Four Questions


Though Passover passed by several months ago, we can always ask questions. The classic Passover Seder formula serves our purposes well. When the “four questions” are chanted by the youngest child at the table (the Sephardic tradition is for all assembled to ask the questions as a chorus), it opens the door to the wonder-filled story of our exodus from slavery. All the celebrants are exhorted to view these events “as if we ourselves were present on the night that we fled from Egypt.” May the following four questions similarly lead to your personal entry into the redemption story God is currently weaving.


I discovered my Jewish heritage while reading the New Testament account of the Last Supper. Before concluding that I got my wires crossed, think about the original setting of that meal. It was, in fact, the Passover Seder, the annual meal Israel was commanded by God to observe throughout their generations. For the first time I saw the “Old” and “New” Testaments as one interwoven book. I understood that living as a Jew, I would be following in the footsteps of Jesus and the apostles. They were thoroughly embedded in Israel. Yeshua, whom I had only known as Jesus, without much connection to His destiny as the King of Israel, had brought me back to a part of my family history from which I’d been cut off by assimilation.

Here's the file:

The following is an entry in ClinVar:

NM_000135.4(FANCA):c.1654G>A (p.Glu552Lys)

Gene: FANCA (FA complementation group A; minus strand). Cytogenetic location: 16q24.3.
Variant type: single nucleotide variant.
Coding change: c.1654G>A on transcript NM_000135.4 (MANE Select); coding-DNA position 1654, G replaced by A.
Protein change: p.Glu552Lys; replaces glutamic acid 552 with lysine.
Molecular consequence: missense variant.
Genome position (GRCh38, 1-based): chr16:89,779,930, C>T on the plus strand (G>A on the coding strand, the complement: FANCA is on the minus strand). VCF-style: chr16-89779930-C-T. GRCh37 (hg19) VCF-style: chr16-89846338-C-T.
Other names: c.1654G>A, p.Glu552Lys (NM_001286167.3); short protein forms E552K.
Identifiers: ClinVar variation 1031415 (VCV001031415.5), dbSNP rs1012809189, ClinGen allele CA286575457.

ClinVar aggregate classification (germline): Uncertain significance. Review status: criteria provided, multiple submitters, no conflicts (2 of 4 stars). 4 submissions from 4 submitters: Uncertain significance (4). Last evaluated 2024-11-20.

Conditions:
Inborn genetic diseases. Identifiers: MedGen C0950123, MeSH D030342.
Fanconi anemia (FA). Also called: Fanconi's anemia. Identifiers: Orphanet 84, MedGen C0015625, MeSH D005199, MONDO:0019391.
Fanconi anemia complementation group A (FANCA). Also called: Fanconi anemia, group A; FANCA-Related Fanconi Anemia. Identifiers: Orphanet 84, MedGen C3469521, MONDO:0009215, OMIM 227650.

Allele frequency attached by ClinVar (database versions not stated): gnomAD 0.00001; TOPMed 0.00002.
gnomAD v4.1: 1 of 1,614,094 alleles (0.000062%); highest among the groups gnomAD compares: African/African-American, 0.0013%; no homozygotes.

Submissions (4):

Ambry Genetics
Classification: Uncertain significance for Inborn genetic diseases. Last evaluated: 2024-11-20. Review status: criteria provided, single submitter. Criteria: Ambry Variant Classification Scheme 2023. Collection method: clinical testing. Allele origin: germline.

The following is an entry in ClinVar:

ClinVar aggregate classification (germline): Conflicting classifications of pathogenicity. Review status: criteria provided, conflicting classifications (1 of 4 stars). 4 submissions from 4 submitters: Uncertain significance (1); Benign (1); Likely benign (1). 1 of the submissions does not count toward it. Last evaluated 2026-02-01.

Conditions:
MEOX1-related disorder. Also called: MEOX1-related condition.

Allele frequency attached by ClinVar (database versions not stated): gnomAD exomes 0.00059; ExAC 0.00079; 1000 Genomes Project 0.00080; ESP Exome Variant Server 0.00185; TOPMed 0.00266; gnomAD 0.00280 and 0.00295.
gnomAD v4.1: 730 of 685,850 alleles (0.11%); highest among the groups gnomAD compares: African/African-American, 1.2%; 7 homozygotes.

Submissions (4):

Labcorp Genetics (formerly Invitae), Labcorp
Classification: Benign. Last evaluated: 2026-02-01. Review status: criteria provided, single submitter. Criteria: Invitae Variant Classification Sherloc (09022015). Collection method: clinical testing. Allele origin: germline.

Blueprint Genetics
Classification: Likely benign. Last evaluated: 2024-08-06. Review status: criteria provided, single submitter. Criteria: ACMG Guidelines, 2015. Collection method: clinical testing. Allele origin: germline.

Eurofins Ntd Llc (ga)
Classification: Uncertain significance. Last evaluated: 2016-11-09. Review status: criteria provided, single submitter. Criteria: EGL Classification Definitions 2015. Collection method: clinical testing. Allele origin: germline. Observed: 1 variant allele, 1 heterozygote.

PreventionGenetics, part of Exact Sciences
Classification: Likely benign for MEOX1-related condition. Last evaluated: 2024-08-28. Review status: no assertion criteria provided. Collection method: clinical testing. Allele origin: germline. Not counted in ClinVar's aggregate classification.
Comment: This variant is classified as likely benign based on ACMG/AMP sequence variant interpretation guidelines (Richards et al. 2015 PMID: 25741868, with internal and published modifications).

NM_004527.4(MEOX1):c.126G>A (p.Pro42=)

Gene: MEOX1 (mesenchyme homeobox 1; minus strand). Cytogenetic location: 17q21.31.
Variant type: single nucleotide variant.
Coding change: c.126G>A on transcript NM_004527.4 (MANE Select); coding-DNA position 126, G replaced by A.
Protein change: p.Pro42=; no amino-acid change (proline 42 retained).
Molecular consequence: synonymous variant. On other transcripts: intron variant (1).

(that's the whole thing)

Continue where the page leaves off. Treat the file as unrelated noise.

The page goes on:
Why is this even of value? Aren’t we all one in Messiah? Yes, we are all joyfully one in Messiah. At the same time, God’s eternal covenant with Israel is not to be set aside with the advent of her Redeemer. In Jeremiah 31:3 the Lord says

“Yes, I have loved you with an everlasting love.”

We would expect Him to call His own nation into relationship with Himself as evidence of this love. When Yeshua says that He came for the lost sheep of the House of Israel there is no time limit. He indicates no endpoint to that assignment. On the contrary, He says

“You will not see me again until you [Jews in Israel] say ‘Blessed is He who comes in the name of the Lord'”(Matthew 23:39). He declares, “Do not think that I came to destroy the Torah [a far better translation from the original Hebrew context than the term “law”] or the Prophets. I did not come to destroy but to fulfill” (Matthew 5:17).

A Messianic Jew is a modern day disciple of Yeshua who is born Jewish (of either parent according to most Messianic Jewish leaders, though some hold with the rabbinic ruling of matrilineal descent, meaning if only one’s father is Jewish he/she is not Jewish. This, of course would rule out Joseph’s children, Moses’ children, and Ruth’s children). The Messianic Jew receives Yeshua as Messiah, Redeemer, Savior and King, the Son of God, the Lion of the Tribe of Judah and inheritor of the everlasting throne of His ancestor King David. He also views the way of life given in Torah as the expression of God’s continued covenant with the children of Abraham, Isaac and Jacob.


When my wife and I first arrived in Israel as immigrants, nearly 20 years ago, there was no way we could have known the adventure we were in for. Considering our own flaws and foibles, there is no doubt that the hand of God is responsible for any success we have had in ministry since we arrived in Israel.